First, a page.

PostPosted: Mon Nov 19, 2012 11:17 pm    Post subject: Reply with quote

These are all great suggestions. I am sure that several of our menu items will be well within the range of what ESL folks can/will pay. The size of the kitchen as well as food costs is really going to define the limits of what I can or can't do, but I'll do my best to come up with items that you'll want to come back for again and again.
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wishfullthinkng



Joined: 05 Mar 2010

PostPosted: Tue Nov 20, 2012 6:29 pm    Post subject: Reply with quote

solid soups not filled with kimchi or tofu.

two soups that seem to be impossible to find is a nice french onion soup with a thick layer of cheese on top, or some new england clam chowder.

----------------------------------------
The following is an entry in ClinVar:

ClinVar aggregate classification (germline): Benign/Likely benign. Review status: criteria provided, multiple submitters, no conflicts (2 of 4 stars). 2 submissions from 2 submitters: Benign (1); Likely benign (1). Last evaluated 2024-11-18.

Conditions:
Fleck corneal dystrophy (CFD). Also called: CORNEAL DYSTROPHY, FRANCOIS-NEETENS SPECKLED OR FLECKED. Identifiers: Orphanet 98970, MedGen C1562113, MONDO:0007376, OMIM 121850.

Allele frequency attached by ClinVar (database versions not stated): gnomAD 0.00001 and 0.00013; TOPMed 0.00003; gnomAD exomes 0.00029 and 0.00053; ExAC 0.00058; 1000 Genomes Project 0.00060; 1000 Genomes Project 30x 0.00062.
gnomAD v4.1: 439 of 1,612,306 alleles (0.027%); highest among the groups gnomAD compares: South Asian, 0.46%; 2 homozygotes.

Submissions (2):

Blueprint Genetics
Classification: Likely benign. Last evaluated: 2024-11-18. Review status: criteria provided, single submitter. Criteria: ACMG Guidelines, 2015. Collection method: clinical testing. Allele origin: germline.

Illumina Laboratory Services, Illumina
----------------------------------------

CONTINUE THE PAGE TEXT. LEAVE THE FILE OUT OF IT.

for a country surrounded by water on three sides it's fascinating to me how they don't have clams anywhere.
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thurst



Joined: 08 Apr 2009
Location: Seoul

PostPosted: Tue Nov 20, 2012 7:04 pm    Post subject: Reply with quote

chili...as of now, i only know of one bar that has chili and it's pretty bomb, but off the beaten path. if one of the bars on the main strip had chili, i'd frequent.